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Global issue 20

Spotlight Namibia Sand, San and sacred lands In common with other African countries, Namibia’s indigenous tribes find their homelands and traditional ways threatened in the name of progress Andrew Mourant Namibia’s vibrant national flag is both a history and geography lesson. It contains yellow, symbolic of sunlight and desert; blue, reminiscent of rain and ocean; green, relating to crops; and red, marking blood shed in war. White bands surround the red, celebrating peace and reconciliation after oppressive colonial rule. In the peaceful climate, indigenous cultures have revived – cultural expression is invariably a casualty when conquerors march in. All too often in Africa, native tribes have been callously dispersed by occupiers, their traditions threatened. And yet, perverse as it may sound, even a wretched empire driven by greed can leave behind some good things. The charms of African capitals, and other towns, owe a debt to imported architectural traditions. Although created without a thought for the conquered, colonial buildings give substance and identity, creating treasures that now belong to independent states. From 1884 to 1915, the Germans trampled over Namibia; and yet, for all their brutality, embellished the country. Characterful relics of Germany endure in towns such as Luderitz and Swakopmund, where, incongruous amid arid surroundings, sit buildings with gables, towers, turrets and domes. Luderitz boomed following the discovery of diamond deposits in 1908 and troops further swelled the population as uprisings against German rule increased. Its railway station, built in 1914, has been described as the “emergence of modern architecture in Germany at the time”. Another landmark – Namibia remains predominantly Lutheran Christian – is Luderitz’s ‘Felsenkirche’ (church on the rocks), on which work began in 1911. The creator, Albert Bause, “more of a builder than architect”, was influenced by the English style that surrounded him in Cape Colony. A few miles away, there are more ghostly echoes of German rule and the diamond rush. Welcome to Kolmanskop, built from 1908 around the scramble for mineral wealth and yet, within little more than 40 years, abandoned to encroaching desert sands as the diamonds ran out and richer deposits were discovered elsewhere. Kolmanskop is a place of haunting emptiness, doors and windows open to drifts of wind-blown sand – the remains of a boom town that once had a hospital, ballroom, theatre and casino. Some German buildings were restored by the mining giant De Beers in 1980, with the company also creating a museum. The environment shouts ‘film set’: in 2000, Kolmanskop was the setting for The King is Alive; and, in 1993, used in Dust Devil. The faux-medieval Duwisib Castle in the Southern Namib region, built during the German colonial era by Hans Heinrich von Wolf www.global global f i rst quar ter 2015 -br ief ing.org l 33 © Patrick Giraud / CC BY-SA 2.0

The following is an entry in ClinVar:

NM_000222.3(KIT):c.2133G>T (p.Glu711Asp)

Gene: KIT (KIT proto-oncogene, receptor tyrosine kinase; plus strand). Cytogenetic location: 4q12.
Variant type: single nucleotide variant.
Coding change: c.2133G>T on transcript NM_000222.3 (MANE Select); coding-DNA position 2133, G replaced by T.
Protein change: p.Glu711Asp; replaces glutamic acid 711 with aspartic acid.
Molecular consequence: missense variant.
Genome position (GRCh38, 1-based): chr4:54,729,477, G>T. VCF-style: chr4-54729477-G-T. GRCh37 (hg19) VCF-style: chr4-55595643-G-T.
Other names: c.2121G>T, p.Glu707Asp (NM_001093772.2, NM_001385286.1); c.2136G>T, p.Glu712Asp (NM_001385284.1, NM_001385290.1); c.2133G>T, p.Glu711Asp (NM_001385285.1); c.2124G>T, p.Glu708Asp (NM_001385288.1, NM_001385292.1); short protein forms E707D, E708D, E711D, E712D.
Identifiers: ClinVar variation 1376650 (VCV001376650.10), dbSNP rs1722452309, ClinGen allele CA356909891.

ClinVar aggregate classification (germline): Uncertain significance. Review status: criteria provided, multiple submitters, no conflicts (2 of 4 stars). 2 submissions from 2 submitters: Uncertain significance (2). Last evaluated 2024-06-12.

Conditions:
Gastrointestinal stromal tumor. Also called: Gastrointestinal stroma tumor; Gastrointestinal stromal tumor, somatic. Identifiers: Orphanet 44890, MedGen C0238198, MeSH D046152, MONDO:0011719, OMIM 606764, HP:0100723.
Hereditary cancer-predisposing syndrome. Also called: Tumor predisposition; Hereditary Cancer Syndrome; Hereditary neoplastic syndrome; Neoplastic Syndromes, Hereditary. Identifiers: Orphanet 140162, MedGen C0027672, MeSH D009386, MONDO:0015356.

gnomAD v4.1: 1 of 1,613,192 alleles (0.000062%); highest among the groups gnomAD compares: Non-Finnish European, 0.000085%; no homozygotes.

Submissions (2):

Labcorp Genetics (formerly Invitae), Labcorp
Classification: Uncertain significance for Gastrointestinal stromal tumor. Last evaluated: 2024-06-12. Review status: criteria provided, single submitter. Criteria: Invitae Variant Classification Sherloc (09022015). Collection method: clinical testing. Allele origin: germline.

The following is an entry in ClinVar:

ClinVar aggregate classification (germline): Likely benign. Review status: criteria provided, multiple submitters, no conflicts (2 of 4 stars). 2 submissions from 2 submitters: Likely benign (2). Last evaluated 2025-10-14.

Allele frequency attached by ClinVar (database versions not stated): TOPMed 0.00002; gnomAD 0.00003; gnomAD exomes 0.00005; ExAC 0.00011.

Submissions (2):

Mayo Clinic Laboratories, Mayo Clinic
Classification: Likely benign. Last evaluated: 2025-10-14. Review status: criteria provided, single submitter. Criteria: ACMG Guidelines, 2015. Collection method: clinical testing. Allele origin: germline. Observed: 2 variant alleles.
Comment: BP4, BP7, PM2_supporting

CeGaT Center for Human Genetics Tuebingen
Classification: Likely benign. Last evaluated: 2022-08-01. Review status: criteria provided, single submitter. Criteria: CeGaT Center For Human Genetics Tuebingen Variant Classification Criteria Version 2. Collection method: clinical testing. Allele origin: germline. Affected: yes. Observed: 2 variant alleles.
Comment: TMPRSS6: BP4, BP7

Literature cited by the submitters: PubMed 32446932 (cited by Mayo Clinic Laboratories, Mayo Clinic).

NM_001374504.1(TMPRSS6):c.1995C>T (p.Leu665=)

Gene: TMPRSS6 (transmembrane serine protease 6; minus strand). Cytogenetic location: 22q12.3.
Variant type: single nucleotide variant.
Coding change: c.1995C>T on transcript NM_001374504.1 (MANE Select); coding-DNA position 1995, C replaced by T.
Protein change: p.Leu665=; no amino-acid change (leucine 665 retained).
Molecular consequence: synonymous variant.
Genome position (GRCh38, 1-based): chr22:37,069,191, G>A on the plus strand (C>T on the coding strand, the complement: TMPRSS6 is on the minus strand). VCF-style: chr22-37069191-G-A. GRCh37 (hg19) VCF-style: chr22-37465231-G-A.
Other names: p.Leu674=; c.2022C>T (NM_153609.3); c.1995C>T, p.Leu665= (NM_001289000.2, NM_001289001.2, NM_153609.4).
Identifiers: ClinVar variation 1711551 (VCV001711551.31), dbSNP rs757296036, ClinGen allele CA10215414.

Global issue 20
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